- Seek first to understand, then to be understood
- Sharpen the saw
Creating Thought Leadership Content with a Manifesto
Importantly, they can also be expanded. Covey wrote a chapter about each one and this became his book. They also became modules in a training program that helped grow Covey Franklin into a global business.
This is a great example of thought leadership.
While I have no evidence that Covey ever used the word ‘manifesto’, his book follows the basic structure of what I’ve called a rule-based manifesto. He sets a fresh context and then proposes rules for winning in that context. He is saying, this is the context and this is how you win.
If you’re a leadership expert, what’s your context for how to be successful as a leader? And what specific rules or actions do we need to take?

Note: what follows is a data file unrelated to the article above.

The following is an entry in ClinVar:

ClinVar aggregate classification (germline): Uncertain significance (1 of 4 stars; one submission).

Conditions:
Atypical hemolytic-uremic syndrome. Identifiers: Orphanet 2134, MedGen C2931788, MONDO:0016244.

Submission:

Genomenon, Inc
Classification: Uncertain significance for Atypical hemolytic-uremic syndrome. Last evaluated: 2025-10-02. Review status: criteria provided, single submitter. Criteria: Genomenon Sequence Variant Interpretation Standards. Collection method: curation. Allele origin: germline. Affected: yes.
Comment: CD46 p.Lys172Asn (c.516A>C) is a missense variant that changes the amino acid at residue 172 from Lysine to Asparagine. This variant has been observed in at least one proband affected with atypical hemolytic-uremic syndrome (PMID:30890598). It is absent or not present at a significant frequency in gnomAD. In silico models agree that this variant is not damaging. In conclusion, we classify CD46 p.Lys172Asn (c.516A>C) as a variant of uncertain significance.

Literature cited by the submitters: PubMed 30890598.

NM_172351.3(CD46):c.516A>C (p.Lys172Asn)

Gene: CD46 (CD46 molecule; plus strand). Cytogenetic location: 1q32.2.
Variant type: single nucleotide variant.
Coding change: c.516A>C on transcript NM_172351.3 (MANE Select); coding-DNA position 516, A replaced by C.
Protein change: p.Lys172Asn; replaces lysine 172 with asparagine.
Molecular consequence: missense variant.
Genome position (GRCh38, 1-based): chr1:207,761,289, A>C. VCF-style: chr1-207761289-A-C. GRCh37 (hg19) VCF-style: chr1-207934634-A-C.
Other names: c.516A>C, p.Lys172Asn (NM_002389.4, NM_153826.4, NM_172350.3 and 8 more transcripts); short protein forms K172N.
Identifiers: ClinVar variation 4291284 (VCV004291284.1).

And this is how you can use a manifesto to define your thought leadership content so you can attract your ideal clients and keep them coming back to work with you again and again.
Summary: Thought Leadership Content
Let’s wrap up what we’ve covered here.
- The key to Thought Leadership Content is to be clear about your philosophy – how you see the world.
- To share your philosophy in a simple way, use a rule-based manifesto.
- If you want to create social change then show us the world you want to live in.
- Alternatively, if you are working in the business world, show us how to be successful in business.
- The better you can articulate your philosophy the greater chance you have of enrolling a client into working with you. This will help you attract your ideal clients and keep them coming back to you in the future.
More on Thought Leadership Content
Here are some more posts and videos to help you go further on creating your thought leadership content: